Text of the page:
The Industry 4.0 Paradox

Achieving higher productivity with digitization and at the same time not taking innovations so seriously. Can that work? No, says Deloitte, recommending that companies reconsider their investment behaviour. It is not enough to just want to improve what's proven. This strategy leads to missed innovations. 

The Industry 4.0 Paradox

Achieving higher productivity with digitization and at the same time not taking innovations so seriously. Can that work? No, says Deloitte, recommending that companies reconsider their investment behaviour. It is not enough to just want to improve what's proven. This strategy leads to missed innovations. 

 

Venture the unknown 

Deloitte advises companies to venture into the unknown. In the consultants' opinion, it is not wrong to improve operational processes and increase productivity. Decision-makers should broaden their horizons and find out about the possibilities of investing in innovations. In many companies there is no evaluation of which fundamental innovations could be invested in. Those who do not take this to heart can quickly be overtaken by their competitors. A look at the markets shows that tools for the use of modern technology are in great demand. This is an indication that competitors are not asleep. 

 

Plan and implementation 

Deloitte's statements are the result of a survey. Worldwide, 361 managers from the manufacturing and energy sectors were surveyed. Although the employees showed great enthusiasm, the plan and implementation failed at four points, which are listed as four paradoxes in industry 4.0 in practice.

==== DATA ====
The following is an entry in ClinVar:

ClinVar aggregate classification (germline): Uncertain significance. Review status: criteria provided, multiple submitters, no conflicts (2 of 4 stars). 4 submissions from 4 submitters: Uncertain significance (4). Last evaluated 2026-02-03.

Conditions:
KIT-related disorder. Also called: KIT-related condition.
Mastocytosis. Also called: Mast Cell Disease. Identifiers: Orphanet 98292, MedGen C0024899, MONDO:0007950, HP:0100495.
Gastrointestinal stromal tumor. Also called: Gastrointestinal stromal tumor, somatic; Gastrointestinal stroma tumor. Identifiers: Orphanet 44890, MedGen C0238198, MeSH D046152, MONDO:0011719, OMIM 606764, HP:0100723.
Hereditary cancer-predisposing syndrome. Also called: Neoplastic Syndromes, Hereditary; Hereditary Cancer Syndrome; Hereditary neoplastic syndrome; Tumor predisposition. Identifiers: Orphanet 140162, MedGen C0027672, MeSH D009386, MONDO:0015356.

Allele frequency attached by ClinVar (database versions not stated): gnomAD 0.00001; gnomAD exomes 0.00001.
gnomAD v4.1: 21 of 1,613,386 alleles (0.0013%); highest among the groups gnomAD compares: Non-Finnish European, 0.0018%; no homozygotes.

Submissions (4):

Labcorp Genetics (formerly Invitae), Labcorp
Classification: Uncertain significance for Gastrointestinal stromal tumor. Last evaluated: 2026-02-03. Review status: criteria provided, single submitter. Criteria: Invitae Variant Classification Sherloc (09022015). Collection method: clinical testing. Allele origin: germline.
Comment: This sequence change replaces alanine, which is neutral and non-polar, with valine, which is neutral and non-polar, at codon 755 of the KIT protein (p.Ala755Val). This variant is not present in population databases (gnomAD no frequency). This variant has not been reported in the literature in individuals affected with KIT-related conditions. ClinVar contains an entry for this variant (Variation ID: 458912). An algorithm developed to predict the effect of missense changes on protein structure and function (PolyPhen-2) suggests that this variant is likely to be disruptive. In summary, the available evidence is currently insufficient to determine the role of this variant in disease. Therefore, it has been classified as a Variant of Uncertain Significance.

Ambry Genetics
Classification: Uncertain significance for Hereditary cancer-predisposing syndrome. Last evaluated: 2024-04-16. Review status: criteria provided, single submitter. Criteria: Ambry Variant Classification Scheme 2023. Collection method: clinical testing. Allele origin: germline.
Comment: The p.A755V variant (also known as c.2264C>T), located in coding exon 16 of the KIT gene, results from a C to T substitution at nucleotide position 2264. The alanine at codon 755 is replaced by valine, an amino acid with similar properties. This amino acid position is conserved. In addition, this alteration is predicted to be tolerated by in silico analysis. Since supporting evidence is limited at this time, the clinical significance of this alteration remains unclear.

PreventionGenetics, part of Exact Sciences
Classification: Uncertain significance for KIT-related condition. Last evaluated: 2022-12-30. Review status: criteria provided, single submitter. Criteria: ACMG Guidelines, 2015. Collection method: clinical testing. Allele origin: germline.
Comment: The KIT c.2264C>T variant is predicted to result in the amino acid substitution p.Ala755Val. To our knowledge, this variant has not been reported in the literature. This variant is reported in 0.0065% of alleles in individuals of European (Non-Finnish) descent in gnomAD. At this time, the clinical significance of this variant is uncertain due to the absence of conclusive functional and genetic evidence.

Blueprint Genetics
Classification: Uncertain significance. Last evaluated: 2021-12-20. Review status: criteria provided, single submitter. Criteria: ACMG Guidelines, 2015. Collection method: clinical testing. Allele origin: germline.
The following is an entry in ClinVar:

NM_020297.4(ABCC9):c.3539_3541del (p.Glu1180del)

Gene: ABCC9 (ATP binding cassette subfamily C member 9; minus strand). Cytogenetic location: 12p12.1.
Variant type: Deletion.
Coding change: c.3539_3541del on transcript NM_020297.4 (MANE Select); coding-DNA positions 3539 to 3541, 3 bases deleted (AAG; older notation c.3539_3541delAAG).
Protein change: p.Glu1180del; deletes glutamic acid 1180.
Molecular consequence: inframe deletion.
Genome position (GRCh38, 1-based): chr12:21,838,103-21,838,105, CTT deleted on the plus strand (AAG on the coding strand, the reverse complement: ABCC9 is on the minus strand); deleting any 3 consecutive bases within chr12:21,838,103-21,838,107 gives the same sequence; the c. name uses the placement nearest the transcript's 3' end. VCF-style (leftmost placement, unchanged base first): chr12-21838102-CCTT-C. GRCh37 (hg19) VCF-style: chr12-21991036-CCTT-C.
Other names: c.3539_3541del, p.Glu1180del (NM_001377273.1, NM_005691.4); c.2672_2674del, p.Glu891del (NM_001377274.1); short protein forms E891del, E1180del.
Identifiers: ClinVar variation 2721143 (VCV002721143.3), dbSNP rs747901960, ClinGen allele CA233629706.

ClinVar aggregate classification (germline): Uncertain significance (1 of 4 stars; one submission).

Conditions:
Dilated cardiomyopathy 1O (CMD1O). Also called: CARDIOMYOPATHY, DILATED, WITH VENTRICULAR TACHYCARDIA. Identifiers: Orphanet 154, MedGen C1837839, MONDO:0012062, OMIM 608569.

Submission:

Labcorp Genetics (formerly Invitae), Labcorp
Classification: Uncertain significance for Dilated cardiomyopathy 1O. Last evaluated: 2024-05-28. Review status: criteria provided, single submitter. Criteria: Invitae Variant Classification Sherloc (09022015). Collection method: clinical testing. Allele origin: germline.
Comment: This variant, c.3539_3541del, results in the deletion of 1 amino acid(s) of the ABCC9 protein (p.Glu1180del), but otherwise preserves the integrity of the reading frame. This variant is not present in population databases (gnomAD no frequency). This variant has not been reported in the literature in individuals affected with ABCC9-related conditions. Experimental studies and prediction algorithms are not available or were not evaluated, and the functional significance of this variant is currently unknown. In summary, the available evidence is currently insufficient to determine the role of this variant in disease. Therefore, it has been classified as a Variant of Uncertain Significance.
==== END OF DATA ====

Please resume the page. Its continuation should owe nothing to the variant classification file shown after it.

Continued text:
The paradox in corporate strategy

It is paradoxical that 94 percent of respondents see digital transformation as a strategically important topic. But only 68 percent see the way to increased profitability in industry 4.0.

 

The supply chain paradox 

In terms of digital transformation, the supply chain is the most advanced. In practice, however, supply chain managers are left out.

 

Talent paradox

The respondents were confident that they had the right employees on board for Deloitte. Only 15 percent were of the opinion that the skills of the employees had to be "dramatically" improved. The managers are counting on "finding and training talents", because this is the "most important organizational and cultural challenge" for the companies.

 

The innovation paradox

The majority of respondents understand digital transformation to mean doing the same thing as before, but faster and better. From Deloitte's point of view, this is decidedly short-sighted. As an example of a lack of willingness to innovate, Deloitte cites the fact that the managers surveyed on this topic put productivity and the achievement of corporate goals first. Fulfilment of customer requirements is the third most important aspect. The desire for innovation is ranked sixth, with 23 percent of the respondents being in second place.

 

Looking to the future 

Deloitte has also described how companies can catch up with the fourth industrial revolution. It is important to fully utilize the ability of related assets to make informed decisions. Digital transformation is one way to drive growth.

However, there are a number of areas in which executives are not sure how to do this. This uncertainty is also evident when major investments are planned for the future. Managers have many opportunities to transform their departments into a networked company. This is necessary to be able to act effectively in a digital age. The task is to build networked and more intelligent operations that are also more responsive than previous tools. From the consultants' perspective, this is the path that expresses the promise of the fourth industrial revolution and leads to optimal digital transformation.

Date: 17 January 2019, 14:01 pm
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